Is spaying the right thing for your best friend?

Have you deliberated the inherent danger of spaying and neutering and questioned its necessity in the unique personal world that you and your best friend share? When it comes to this often stressful consideration, try to maintain objectivity in balancing risk versus reward because you will not be able to rewind the clock and have the organs put back in. As many of you already know, I have for years now expressed growing concern over the life threatening anesthetic & surgical risk of spaying (hysterectomy) or neutering (castration) of properly managed pets who cannot share in the surgical determination, as well as the less clearly defined but increasingly evident detrimental effects of sex hormone elimination on various organ systems and biological processes.

As you may have noted in one of the nutrition sections of this blog, the highly regarded Dr. Karen Becker again stands up and resolutely addresses her serious concerns about the acute and long term side-effects of spay and neuter procedures, which largely parallel mine. To spay or not to spay, that is the question!

The compromise had become large enough in my mind that I discontinued offering spays for female pets as a routine procedure some years ago and will now only perform them under extraordinary life threatening circumstances where anesthesia and surgery are unquestionably indicated or when medical treatment has demonstrably failed, as is the case with the dreaded toxic pyometra, a massively infected uterus where surgical intervention offers the only chance for survival. Prevention of pyometra later in life is one of several reasons that complete hysterectomies are preemptively performed in healthy dogs. Another rationale for spaying is that the frequency of certain forms of breast cancer is presumed to be reduced if the entire organ is completely removed before the first heat.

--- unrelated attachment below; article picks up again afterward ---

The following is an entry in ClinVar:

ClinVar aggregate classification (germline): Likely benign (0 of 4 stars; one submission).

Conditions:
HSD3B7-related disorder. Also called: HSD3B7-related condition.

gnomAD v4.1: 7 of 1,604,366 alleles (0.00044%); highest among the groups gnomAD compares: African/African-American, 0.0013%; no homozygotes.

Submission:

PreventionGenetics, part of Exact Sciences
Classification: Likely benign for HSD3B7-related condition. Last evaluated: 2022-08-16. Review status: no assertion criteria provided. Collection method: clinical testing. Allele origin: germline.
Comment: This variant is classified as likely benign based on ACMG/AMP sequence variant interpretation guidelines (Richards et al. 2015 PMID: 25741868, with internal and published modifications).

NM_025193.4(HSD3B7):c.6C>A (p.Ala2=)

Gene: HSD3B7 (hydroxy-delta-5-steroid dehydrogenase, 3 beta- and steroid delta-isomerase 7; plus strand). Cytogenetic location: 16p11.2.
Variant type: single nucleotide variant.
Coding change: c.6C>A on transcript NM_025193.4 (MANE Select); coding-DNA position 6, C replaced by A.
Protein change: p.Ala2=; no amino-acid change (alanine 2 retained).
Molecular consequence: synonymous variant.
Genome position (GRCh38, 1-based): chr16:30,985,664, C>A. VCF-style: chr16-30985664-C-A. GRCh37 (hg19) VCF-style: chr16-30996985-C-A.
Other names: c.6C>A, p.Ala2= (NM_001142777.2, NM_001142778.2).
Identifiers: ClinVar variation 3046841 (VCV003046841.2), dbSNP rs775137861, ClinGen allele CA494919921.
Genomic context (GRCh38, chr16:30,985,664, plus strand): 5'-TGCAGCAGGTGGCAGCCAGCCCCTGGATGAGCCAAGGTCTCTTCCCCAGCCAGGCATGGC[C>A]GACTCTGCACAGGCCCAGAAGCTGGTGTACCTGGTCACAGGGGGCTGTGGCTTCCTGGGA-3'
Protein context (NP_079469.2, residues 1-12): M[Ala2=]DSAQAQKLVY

Anesthetic and procedural risk factors are considerably lower in healthy males of both species because the far less invasive neuter procedure can often be performed under less profound dissociative anesthetics (deep sedation) with lower risk even in young immature pets; however, potential long term untoward side effects and concerns over the sex hormone issues in neutered males remain unsettled. There is some evidence that long term side effects are unlikely to be as serious in cats as they are in dogs which is a good thing because I for one would be hard pressed to share my home with an intact male cat.

There are rational arguments that support the benefits of spaying and neutering, but it is only within recent years that serious untoward side effects have received more open and objective scientific consideration. Dr. Becker eloquently presents the issue far better than I, and I salute her for directly facing the difficult issue and making harder choices at a much younger age than I did. Listen carefully to what the good doctor says, then be informed and ask questions until you are as sure as you can be before committing your pet to something that sounds as mundane as “it’s only a spay.” If it sounds too easy, then it probably is.

Before leaving you to ponder the thoughts of Dr. Becker and to begin sifting through the fog of spays and neuters, I will share with you a cautionary caveat – a no-nonsense warning if you will – that an eminently respected educator shared with me many years ago: “Beware of unqualified bargains on parachutes, fire extinguishers, and spays.”

Grace, peace, and happy tails,

~ Doc

Click to link Dr. Karen Becker speaking on Spaying and Neutering.